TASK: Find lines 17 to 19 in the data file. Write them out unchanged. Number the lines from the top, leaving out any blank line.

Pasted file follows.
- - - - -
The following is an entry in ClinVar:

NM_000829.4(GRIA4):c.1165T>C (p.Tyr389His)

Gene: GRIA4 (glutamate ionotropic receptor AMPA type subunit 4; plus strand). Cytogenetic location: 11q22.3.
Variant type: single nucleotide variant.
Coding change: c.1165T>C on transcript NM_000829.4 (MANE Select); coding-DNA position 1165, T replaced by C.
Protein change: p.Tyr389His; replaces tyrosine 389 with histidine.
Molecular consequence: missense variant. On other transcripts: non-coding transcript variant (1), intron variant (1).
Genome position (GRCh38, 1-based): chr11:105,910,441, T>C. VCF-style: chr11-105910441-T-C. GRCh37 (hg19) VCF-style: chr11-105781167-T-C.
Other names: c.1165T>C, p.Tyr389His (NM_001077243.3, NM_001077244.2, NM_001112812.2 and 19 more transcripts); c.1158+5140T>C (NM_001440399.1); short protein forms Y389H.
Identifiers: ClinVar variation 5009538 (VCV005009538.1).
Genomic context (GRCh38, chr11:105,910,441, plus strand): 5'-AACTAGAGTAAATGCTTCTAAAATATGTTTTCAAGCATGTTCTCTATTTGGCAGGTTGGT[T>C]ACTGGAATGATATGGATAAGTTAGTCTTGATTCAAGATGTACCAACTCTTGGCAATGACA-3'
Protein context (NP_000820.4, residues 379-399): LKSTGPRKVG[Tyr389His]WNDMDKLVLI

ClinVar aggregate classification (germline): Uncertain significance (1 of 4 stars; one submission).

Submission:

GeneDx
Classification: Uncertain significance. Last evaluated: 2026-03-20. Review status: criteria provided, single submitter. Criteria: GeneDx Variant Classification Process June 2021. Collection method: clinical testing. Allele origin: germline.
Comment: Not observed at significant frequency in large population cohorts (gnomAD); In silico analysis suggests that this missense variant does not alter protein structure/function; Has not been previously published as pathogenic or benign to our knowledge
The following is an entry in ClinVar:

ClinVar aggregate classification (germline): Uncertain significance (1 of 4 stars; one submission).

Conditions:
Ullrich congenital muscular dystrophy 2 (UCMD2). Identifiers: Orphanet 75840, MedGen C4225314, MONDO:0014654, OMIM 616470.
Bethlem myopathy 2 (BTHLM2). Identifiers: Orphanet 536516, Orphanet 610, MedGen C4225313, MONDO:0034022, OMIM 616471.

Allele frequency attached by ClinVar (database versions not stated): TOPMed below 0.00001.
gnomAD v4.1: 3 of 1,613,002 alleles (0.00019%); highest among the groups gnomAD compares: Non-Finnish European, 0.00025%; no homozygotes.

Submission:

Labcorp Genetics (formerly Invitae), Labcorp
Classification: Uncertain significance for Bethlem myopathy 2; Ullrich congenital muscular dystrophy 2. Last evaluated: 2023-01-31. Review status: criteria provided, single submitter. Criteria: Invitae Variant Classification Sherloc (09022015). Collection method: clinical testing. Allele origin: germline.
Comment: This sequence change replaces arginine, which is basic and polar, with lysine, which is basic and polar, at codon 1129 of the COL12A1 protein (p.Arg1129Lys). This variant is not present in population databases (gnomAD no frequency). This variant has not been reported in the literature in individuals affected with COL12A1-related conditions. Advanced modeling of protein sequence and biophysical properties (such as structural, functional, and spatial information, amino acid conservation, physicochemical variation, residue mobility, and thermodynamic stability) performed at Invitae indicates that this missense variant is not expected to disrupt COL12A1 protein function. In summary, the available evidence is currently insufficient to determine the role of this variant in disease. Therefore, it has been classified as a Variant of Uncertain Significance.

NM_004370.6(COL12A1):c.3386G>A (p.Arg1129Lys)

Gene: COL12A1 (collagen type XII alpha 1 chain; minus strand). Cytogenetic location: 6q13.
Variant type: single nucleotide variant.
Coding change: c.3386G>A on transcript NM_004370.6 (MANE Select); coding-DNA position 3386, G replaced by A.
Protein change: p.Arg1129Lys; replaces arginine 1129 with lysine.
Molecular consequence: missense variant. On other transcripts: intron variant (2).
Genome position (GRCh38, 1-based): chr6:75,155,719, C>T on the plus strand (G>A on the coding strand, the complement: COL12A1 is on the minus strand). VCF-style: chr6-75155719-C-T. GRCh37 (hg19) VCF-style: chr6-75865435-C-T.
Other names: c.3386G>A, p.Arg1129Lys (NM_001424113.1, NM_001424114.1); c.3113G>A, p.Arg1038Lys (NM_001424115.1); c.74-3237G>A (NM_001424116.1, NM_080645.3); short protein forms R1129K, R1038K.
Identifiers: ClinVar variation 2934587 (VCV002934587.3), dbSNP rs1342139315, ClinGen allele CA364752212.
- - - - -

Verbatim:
Comment: Not observed at significant frequency in large population cohorts (gnomAD); In silico analysis suggests that this missense variant does not alter protein structure/function; Has not been previously published as pathogenic or benign to our knowledge
The following is an entry in ClinVar:

ClinVar aggregate classification (germline): Uncertain significance (1 of 4 stars; one submission).